The Second Space

Regular readers of my blogs will understand what I am referring to in the subject line of this particular one. My previous blog was about how we had spent the morning doing our usual Sunday outdoor activities in the park. These activities tend to free up the mind, and to remind you that there exists another world independent of us human beings out there, a world that can continue to exist without our meddling. You tend to forget your worldly concerns while you are out there in the park.

We had a completely different agenda and experience on Sunday afternoon. We attended a rally and march organized by the Black Lives Matter (BLM) movement. The march was in the Kentlands, a neighborhood community close to us in Gaithersburg. The Kentlands are actually within walking distance, but I was already tired from the morning’s activities. I was in two minds about going. We also had very little time to rest before departing for the rally. We finally ended up driving to a parking lot at a shopping center close to the site of the rally, and walking the rest of the way.

This was the scene early on, as people were gathering. You can see that it was relaxed atmosphere. The crowd was diverse in every sense of the word.

The place began to fill up by the time the event began in earnest and people began to speak. This speech was by Will Jawando, a Councilmember for Montgomery County.

It was crowded by the time we started marching – after the speeches – but it was possible to practice physical distancing. People were generally good about wearing masks.

The march itself was a laid-back affair.

We did a loop within the Kentlands, probably not more than a mile. We were led in the chants by a person at the front of the march. People were quite relaxed. At one point, there was a person who seemed to disapprove of the subject of the march who stood on the side where the people were walking insisting that “Blue Lives Matter”. Luckily, nobody engaged with him. But it was a good moment for me to actually think about how I should respond if somebody said something like this to me. The response would start with, “Yes, all lives matter, but…”.

We marched past the front of Lowe’s, the big-box hardware store in our neighborhood, and noticed that it was all boarded up, to the point that the massive doors in and out of the building were completely covered up. If you did not know any better, you would not have known that there were doors there. This is an indication of the thought process of the people running the store. They were scared, even though the people marching past were a bunch of suburbanites – all ages, genders, and races. And it was in the middle of the day! It felt like ignorance to me at that point. But, having said that, I have to admit that I myself had also been somewhat ignorant about what to expect at the march earlier on. None of the other stores were boarded up. In fact, some of the employees at Chipotle, a restaurant that we marched past, came out of the store to offer people drinks. A notable moment in the middle of the march was when we all stopped for a minute and knelt on the road while the names of the people who had been killed by police action in recent years was announced over the megaphone.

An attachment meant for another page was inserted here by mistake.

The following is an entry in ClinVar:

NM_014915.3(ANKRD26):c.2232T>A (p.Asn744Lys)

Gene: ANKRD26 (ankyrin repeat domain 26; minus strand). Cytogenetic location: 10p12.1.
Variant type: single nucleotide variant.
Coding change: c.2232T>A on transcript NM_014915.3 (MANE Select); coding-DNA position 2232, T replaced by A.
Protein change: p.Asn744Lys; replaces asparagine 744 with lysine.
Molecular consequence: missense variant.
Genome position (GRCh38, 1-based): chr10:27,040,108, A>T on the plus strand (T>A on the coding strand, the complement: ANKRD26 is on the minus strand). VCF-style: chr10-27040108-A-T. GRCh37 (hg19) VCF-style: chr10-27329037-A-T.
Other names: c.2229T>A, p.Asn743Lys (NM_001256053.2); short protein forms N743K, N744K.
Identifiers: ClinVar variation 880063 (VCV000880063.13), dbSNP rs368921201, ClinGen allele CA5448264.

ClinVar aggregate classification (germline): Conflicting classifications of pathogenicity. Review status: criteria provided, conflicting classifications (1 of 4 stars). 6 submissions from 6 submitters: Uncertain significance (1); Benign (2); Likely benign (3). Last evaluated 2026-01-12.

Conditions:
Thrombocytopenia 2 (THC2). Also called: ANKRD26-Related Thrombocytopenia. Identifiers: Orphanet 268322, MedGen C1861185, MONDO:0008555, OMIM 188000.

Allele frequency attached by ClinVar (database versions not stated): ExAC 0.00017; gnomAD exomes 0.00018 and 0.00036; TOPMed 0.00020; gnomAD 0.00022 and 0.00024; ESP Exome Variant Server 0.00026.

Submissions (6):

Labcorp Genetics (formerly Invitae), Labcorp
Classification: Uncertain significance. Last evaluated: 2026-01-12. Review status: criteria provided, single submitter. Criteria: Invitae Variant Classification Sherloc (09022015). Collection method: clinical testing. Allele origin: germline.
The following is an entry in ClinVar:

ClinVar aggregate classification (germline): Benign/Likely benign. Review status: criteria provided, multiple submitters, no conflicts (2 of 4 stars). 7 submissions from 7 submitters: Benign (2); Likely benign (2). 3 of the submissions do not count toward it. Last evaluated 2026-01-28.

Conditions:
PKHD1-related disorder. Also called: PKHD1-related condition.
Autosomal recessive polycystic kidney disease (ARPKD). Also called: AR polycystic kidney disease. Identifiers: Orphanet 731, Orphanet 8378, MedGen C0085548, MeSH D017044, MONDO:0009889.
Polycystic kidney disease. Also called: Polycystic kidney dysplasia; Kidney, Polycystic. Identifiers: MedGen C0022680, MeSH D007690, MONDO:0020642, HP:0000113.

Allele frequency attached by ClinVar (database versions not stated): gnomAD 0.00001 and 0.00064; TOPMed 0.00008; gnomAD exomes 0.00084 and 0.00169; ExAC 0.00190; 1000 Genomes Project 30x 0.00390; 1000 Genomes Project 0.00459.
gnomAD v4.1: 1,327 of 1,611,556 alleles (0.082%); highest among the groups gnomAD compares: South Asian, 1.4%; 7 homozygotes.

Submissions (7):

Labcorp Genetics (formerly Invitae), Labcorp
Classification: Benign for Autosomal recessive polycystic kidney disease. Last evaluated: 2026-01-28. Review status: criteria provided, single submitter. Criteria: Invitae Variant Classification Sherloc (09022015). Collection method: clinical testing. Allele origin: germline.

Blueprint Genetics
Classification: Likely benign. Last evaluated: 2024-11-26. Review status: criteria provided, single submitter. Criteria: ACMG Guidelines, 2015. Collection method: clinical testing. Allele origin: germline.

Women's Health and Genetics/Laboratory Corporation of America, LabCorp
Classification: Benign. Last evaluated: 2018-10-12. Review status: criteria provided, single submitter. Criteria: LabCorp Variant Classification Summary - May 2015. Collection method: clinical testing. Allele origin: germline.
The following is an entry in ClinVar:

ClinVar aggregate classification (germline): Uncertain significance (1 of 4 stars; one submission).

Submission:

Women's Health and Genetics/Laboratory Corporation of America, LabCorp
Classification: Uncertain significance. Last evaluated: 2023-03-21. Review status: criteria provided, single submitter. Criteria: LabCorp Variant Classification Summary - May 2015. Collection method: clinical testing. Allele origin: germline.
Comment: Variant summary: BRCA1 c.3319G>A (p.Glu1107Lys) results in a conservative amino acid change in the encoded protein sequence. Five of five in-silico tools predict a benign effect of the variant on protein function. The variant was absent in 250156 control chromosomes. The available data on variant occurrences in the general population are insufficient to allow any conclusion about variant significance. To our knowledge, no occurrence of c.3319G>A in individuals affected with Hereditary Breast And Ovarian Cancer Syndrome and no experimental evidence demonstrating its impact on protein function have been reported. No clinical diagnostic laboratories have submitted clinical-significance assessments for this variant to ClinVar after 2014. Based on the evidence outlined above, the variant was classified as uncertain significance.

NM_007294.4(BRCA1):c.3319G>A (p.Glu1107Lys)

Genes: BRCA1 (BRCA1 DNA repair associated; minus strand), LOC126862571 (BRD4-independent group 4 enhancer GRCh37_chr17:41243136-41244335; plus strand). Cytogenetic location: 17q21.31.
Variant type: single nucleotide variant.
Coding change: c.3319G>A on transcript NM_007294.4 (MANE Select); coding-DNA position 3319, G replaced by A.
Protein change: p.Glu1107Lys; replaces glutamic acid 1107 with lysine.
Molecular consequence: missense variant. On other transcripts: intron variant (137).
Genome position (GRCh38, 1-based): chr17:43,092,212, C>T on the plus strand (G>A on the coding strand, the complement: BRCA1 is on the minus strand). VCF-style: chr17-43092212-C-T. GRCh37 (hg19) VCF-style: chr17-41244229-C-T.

The march ended back where we started. There were a few more speeches made before the rally came to an end. Throughout the event, the organizers handed out snacks and water to people who needed it. Thankfully, the weather was nice the whole time. Of particular note was the fact that the organizers were all young people. Bravo!

There was a light atmosphere to the whole event. There were police cars parked around the venue of the speeches, but at a distance, beyond the crowds, and they had their flashing lights on. The Gaithersburg city police who were standing around the place where the march started – the place where the speeches were given – were in casual-looking uniforms, wearing biking helmets and shorts. They had their bikes with them. They were also unarmed. They did not look menacing as in some other cases that we had witnessed on TV. They also looked relaxed. The Montgomery County Police who were along the route of the march looked professional and serious. They generally kept a distance from the marchers. I wonder how they all felt about the speeches that were being given, speeches that addressed the impact of the bad behavior of their brethren. The head of the police for Gaithersburg chose the opportunity to speak in solidarity with the marchers.

I have to say that while I enjoyed the new experience, I feel that I was not completely drawn into its spirit. I say this because I was not particularly moved by the experience. I did not learn too much either. I did not get worked up and emotional. I did not get much useful information or motivation to engage further. Perhaps, we should have at least been carrying a a couple of banners ourselves, but we were nervous because this was our first time taking part in a rally. Being wimpy comes easily to some of us. I suppose one has to also consider the overall objective of a peaceful demonstration. In our case, I think it was an expression of solidarity of overall purpose. Other people, especially those who are most directly impacted by the injustices, have more in their hearts. They are crying out to be heard.

I will end with a few more pictures.